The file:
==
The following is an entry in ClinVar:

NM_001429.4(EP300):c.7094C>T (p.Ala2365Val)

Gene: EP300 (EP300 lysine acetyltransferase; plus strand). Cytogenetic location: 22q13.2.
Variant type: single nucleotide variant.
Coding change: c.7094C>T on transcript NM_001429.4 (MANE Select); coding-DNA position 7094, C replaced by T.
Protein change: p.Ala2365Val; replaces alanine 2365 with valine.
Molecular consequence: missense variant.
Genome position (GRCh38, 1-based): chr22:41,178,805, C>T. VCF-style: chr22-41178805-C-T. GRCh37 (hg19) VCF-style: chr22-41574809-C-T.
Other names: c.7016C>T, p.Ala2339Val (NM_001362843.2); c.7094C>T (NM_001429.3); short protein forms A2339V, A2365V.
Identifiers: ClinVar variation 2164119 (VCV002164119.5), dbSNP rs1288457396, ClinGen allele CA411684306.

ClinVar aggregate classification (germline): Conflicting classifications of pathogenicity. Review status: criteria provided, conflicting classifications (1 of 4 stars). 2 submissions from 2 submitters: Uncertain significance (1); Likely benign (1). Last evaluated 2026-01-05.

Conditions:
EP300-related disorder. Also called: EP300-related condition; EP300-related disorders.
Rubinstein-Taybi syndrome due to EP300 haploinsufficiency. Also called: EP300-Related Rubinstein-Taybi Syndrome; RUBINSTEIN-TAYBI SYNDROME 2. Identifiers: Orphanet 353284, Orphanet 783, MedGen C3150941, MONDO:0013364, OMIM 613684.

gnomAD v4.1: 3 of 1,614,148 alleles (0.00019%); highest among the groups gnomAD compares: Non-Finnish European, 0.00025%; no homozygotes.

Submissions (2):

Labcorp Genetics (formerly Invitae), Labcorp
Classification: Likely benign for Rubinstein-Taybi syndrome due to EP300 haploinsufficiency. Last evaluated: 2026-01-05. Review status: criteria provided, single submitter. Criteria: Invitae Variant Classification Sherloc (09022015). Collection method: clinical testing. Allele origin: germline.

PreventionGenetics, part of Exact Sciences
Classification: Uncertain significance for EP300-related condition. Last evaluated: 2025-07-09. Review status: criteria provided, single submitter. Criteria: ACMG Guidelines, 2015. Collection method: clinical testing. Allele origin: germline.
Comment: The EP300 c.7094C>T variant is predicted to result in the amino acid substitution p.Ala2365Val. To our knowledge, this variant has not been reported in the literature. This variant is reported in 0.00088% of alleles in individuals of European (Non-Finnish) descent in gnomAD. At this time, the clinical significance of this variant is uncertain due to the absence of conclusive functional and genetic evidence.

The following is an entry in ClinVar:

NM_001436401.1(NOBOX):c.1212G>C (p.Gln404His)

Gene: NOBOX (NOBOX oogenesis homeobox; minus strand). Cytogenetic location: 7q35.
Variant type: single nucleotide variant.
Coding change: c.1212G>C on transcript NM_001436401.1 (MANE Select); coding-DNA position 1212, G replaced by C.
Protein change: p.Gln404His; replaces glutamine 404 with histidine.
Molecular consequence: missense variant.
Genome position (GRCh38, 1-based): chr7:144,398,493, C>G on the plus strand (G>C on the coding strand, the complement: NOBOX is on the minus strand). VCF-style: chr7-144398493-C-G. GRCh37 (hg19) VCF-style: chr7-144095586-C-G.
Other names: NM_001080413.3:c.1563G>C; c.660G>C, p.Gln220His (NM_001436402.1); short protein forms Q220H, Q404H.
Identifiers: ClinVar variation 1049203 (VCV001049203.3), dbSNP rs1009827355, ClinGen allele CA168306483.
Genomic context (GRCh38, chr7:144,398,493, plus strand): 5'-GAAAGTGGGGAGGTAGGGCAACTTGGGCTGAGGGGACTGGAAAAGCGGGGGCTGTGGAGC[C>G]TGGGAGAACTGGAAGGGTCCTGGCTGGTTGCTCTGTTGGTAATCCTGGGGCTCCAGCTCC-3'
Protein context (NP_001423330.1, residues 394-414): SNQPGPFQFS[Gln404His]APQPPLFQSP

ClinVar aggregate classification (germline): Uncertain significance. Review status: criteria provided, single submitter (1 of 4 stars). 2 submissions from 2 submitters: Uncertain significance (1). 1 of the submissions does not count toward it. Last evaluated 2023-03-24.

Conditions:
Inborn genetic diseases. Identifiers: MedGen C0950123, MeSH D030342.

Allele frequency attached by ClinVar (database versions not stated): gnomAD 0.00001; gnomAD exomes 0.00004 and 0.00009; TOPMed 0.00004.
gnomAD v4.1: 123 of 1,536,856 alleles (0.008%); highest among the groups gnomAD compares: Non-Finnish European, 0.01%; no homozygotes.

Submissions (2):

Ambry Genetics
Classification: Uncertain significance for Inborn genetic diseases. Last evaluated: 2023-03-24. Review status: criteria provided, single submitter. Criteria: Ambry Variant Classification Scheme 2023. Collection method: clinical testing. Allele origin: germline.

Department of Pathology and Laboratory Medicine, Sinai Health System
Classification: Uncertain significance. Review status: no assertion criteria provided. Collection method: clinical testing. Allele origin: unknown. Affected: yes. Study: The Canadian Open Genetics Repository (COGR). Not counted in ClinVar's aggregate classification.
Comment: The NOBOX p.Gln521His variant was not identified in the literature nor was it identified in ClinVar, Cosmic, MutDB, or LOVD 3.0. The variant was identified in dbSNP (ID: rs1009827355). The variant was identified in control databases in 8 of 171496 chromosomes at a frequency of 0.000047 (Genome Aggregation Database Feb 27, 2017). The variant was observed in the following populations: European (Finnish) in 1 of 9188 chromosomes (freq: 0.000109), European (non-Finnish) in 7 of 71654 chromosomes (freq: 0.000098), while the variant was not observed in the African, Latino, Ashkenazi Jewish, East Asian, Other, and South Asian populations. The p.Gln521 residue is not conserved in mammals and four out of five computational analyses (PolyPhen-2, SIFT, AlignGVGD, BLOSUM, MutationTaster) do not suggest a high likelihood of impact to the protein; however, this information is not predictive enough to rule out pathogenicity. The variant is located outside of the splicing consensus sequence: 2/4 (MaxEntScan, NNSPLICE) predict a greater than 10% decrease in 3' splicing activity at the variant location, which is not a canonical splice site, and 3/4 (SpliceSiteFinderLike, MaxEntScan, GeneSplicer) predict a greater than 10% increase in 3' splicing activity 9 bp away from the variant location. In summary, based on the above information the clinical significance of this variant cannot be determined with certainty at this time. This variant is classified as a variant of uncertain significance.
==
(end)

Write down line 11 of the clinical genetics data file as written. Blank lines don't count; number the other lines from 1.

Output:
ClinVar aggregate classification (germline): Conflicting classifications of pathogenicity. Review status: criteria provided, conflicting classifications (1 of 4 stars). 2 submissions from 2 submitters: Uncertain significance (1); Likely benign (1). Last evaluated 2026-01-05.